NASA's Mars Rover Curiosity looks back at wheel tracks made during the first drive away from the last science target in the "Glenelg" area
This view from the left Navigation Camera (Navcam) of NASA’s Mars Rover Curiosity looks back at wheel tracks made during the first drive away from the last science target in the “Glenelg” area. The drive commenced a long trek toward the mission’s long-term destination: Mount Sharp.
Image Credit:
NASA/JPL-Caltech

PASADENA, Calif. – With drives on July 4 and July 7, NASA’s Mars rover Curiosity has departed its last science target in the “Glenelg” area and commenced a many-month overland journey to the base of the mission’s main destination, Mount Sharp.

The rover finished close-up investigation of a target sedimentary outcrop called “Shaler” last week. On July 4, it drove 59 feet (18 meters) away from Shaler. On July 7, a second drive added another 131 feet (40 meters) on the trip toward a destination about 5 miles (8 kilometers) away, the entry to the lower layers of Mount Sharp.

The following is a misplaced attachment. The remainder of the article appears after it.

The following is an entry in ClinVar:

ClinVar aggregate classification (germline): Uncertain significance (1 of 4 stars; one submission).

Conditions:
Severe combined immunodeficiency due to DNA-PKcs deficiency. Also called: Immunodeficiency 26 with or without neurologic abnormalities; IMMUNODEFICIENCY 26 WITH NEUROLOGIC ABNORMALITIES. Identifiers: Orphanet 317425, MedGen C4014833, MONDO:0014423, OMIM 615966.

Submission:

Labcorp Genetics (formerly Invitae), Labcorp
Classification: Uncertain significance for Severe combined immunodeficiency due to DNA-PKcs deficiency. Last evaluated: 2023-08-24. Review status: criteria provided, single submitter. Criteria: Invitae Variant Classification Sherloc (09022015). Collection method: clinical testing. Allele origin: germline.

Mount Sharp, in the middle of Gale Crater, exposes many layers where scientists anticipate finding evidence about how the ancient Martian environment changed and evolved.  In the Glenelg area, where Curiosity worked for the first half of 2013, the rover found evidence for an ancient wet environment that had conditions favorable for microbial life. This means the mission already accomplished its main science objective.

via Mars Rover Curiosity Begins Trek Toward Mount Sharp | NASA.